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20 million-year-old stardust an amazing Antarctic find

Tuesday, August 20th 2019, 6:20 pm - Researchers studying the heavens sometimes rely on a source much closer to home.

Antarctic snow is a favourite when it comes to those studying the solar system and beyond. Its remote location and relatively untouched state make it a prime location for finding things like undisturbed meteorites and -- sometimes -- things much, much rarer.

In this case, stardust that may have first burst from a supernova some 20 million years ago.

Astronomers from Germany and Austria made the discovery after melting 500 kilograms of snow gathered from a high-altitude (and largely contaminant-free) part of the continent, then melting and analyzing the sample in the lab.

The result was a pleasant surprise for the team.

"I'm really glad and happy to actually see something which travelled billions of billions of kilometres through space and is millions of years old," Dominik Koll, a nuclear astrophysicist who led the discovery and co-authored the study, told CNN.

The 'something' in question was a rare isotope of iron -- iron-60 -- that the team believes came to settle on Antarctica sometime in the past 20 years, given that the sampled snow was less than 20 years old.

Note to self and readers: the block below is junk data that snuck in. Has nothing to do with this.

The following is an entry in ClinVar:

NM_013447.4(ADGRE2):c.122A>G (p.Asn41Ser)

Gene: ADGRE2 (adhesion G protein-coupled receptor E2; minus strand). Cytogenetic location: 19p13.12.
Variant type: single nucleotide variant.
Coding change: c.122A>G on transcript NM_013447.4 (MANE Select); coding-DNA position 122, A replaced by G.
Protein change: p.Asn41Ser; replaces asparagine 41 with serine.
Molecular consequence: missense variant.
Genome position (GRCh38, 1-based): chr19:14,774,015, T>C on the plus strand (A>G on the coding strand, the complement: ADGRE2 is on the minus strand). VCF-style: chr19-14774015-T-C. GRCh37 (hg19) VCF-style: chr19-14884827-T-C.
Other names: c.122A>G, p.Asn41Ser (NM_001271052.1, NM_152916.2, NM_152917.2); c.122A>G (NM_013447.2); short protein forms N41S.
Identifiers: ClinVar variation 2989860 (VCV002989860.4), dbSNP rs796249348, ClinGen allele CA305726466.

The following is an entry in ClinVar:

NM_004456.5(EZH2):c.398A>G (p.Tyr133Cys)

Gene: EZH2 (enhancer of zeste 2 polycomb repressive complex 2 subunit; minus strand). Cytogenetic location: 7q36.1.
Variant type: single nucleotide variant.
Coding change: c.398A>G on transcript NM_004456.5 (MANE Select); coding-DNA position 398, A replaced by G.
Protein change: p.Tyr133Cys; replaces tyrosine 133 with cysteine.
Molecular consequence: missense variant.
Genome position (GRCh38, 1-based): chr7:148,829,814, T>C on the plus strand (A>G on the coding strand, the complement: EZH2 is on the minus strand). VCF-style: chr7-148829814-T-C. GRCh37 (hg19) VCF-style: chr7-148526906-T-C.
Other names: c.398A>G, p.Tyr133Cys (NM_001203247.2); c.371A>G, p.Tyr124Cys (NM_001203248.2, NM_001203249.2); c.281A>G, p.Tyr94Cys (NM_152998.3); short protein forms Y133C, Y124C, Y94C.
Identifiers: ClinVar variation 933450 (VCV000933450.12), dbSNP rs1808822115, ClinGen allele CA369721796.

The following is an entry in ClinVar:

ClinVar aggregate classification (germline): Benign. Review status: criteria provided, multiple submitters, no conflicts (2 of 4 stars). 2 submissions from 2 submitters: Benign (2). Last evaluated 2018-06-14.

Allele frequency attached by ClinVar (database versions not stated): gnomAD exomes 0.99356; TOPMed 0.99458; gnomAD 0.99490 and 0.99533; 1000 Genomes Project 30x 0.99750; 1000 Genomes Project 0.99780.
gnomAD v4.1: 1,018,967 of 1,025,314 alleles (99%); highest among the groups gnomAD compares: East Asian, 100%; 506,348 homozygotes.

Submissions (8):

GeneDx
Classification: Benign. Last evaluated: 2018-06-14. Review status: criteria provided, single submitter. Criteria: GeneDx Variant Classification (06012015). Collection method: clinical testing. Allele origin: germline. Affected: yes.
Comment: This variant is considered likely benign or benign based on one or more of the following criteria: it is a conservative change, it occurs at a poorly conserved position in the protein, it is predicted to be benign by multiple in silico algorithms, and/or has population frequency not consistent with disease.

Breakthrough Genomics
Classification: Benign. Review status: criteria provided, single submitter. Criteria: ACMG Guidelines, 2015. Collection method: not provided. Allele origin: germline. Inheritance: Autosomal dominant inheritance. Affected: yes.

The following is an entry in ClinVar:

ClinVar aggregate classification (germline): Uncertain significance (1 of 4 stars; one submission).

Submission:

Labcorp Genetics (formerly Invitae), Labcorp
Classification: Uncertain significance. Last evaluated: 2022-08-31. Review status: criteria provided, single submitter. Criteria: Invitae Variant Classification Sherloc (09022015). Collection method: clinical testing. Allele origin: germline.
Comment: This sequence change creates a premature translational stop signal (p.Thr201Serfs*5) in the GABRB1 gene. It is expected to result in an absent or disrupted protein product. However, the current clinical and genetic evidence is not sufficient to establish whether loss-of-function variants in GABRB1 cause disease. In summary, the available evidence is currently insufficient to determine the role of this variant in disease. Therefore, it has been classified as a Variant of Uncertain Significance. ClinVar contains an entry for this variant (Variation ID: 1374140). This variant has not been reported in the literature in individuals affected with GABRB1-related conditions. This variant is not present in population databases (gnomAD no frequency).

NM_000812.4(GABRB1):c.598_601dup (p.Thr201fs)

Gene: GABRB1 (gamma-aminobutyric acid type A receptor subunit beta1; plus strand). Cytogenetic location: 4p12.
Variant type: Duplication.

What makes researchers think this particular dust is interstellar? Iron-60 is unstable, so while it may have been present on Earth when the planet was new, it's long since decayed. It's also created, in small amounts, in nuclear reactors and explosions, but even events like the Fukushima power plant disaster didn't introduce enough to the environment for it to be measured.

That leaves just one source -- space dust produced by the explosion of a supernova somewhere in our solar neighbourhood.

Previously, researchers have found iron-60 in ocean sediments and from lunar samples -- presumably from supernovae long ago. "To be able to use the data on Earth that's pretty amazing," Koll told CNN. Finding a new -- seemingly more recent source -- could tell us more about the interstellar landscape around us.

"You learn quite a lot about the dynamics, about the solar neighbourhood," Koll said. "It means all our understanding about the process and dynamics, that it all fits together."

Sources: Physical Review Letters | APS Physics | CNN | LiveScience |

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